SURREY, B.C. - British Columbia wants to help first-time homebuyers scrape together more money for their down payments with five-year interest-free and payment-free loans, but critics say the plan could increase home prices.

Premier Christy Clark said Thursday the government will provide 25-year loans for down payments to a maximum of $37,500 on funds matched by buyers.

The program that starts next month applies to homes with a maximum value of $750,000 and the interest-free portion of the loan will last for the first five years, with the repayment schedule at current interest rates over the remaining 20 years.

“A home is a place where you live and raise your family and start your life,” Clark said of the three-year program that aims to help buyers enter a hot market.

The plan will be paid for by property-transfer tax revenues, a 15-per-cent foreign homebuyers' tax and a luxury tax on homes priced at over $2 million, Clark said. B.C. is forecasting a budget surplus of more than $2 billion, due largely to property revenues.

Applicants must be pre-approved for an insured high-ratio mortgage for at least 80 per cent of the home's purchase price.

New Democrat housing critic David Eby said first-time homebuyers would be saddled with more debt when the government should be building affordable housing on provincial land.

Eby said the move appears to reward real estate developers, adding they are major financial contributors to B.C.'s Liberal party.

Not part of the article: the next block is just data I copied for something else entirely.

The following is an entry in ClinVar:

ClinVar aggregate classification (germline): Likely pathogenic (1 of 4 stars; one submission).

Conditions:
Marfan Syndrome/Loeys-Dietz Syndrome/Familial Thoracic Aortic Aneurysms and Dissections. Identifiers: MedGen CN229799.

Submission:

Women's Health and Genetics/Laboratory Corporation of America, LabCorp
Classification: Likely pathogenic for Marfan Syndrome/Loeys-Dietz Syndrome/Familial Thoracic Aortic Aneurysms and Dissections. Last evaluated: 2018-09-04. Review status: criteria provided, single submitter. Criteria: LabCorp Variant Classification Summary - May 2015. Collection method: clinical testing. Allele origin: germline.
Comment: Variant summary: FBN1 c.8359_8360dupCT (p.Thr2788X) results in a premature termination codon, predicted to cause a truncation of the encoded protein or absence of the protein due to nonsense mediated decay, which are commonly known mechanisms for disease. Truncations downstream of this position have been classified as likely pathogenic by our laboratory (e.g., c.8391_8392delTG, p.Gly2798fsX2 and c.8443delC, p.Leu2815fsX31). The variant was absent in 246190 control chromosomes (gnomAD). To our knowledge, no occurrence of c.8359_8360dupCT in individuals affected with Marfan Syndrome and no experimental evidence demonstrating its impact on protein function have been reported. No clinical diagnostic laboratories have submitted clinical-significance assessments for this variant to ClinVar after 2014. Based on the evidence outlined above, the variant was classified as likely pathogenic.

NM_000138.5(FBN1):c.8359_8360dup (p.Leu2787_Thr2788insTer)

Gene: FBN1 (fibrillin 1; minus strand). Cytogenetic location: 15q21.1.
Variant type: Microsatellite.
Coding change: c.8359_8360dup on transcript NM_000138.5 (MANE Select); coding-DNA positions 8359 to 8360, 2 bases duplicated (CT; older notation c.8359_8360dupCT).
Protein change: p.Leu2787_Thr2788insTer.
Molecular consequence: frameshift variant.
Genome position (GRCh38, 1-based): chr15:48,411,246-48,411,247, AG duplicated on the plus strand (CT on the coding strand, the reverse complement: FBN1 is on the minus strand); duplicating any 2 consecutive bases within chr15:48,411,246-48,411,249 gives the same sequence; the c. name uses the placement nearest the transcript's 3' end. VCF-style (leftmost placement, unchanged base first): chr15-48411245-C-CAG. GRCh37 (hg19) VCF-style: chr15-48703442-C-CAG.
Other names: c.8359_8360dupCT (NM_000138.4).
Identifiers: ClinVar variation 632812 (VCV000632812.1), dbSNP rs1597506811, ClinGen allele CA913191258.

“We really think the government should be looking at protecting the interests of first-time homebuyers so they don't have to take on so much debt to get into the housing market because they are already swimming in debt,” he said. “It's bizarre to me they are going the other way and the only explanation I can think of is they want to reward their donors.”

Prof. Tsur Somerville, at the University of British Columbia's Sauder School of Business, said the program could result in increased home prices if demand rises but the supply of properties remains low in Metro Vancouver.

Clark said she does not believe providing interest-free and payment-free loans will drive up prices.

“Our analysis tells us that it won't because everybody who is going to be eligible for this program will have to have been accepted for a mortgage already.”

Somerville said he would prefer a plan that helps renters buy their first home.

“I want government to help low-income renters more than I want it to help people who might be able to purchase,” he said.

The government provided an example of the loan program on a $750,000 home where the buyer has accumulated $52,500 for a down payment.

The minimum down payment required for an insured first mortgage is $50,000, but with the maximum $37,500 government loan, a buyer could make a total down payment of $90,000.

A B.C. Housing Ministry document estimated the program will save the homebuyer $5,201 in interest payments over the first five years of the mortgage, at an estimate of three per cent.

The program is open to Canadian citizens or permanent residents of five years who have lived in B.C. for at least a year. Applicants must have a combined gross household income of $150,000 or less.